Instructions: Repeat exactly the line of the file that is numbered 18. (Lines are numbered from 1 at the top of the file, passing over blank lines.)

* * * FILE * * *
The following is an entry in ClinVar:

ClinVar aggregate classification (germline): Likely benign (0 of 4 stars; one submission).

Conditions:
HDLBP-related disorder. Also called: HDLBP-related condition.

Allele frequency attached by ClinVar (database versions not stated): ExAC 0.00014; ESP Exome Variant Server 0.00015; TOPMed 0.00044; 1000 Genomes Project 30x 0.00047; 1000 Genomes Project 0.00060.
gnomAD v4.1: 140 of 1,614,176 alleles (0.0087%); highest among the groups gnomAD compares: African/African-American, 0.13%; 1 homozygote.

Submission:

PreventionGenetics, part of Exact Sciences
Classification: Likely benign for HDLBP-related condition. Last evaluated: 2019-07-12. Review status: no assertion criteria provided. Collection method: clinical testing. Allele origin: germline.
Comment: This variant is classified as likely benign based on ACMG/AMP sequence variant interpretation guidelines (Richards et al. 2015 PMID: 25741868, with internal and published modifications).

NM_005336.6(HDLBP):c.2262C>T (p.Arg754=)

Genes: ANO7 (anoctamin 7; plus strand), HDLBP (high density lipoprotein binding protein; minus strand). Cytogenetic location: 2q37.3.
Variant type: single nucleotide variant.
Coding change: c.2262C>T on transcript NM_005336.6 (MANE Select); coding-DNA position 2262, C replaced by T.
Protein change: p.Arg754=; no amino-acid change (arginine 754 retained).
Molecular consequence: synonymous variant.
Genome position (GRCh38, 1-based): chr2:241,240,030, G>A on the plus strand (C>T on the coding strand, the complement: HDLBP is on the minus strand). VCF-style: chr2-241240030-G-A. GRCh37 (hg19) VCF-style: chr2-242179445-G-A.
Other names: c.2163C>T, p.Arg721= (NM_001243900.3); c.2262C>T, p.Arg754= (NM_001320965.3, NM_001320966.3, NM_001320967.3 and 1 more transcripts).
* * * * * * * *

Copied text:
Other names: c.2163C>T, p.Arg721= (NM_001243900.3); c.2262C>T, p.Arg754= (NM_001320965.3, NM_001320966.3, NM_001320967.3 and 1 more transcripts).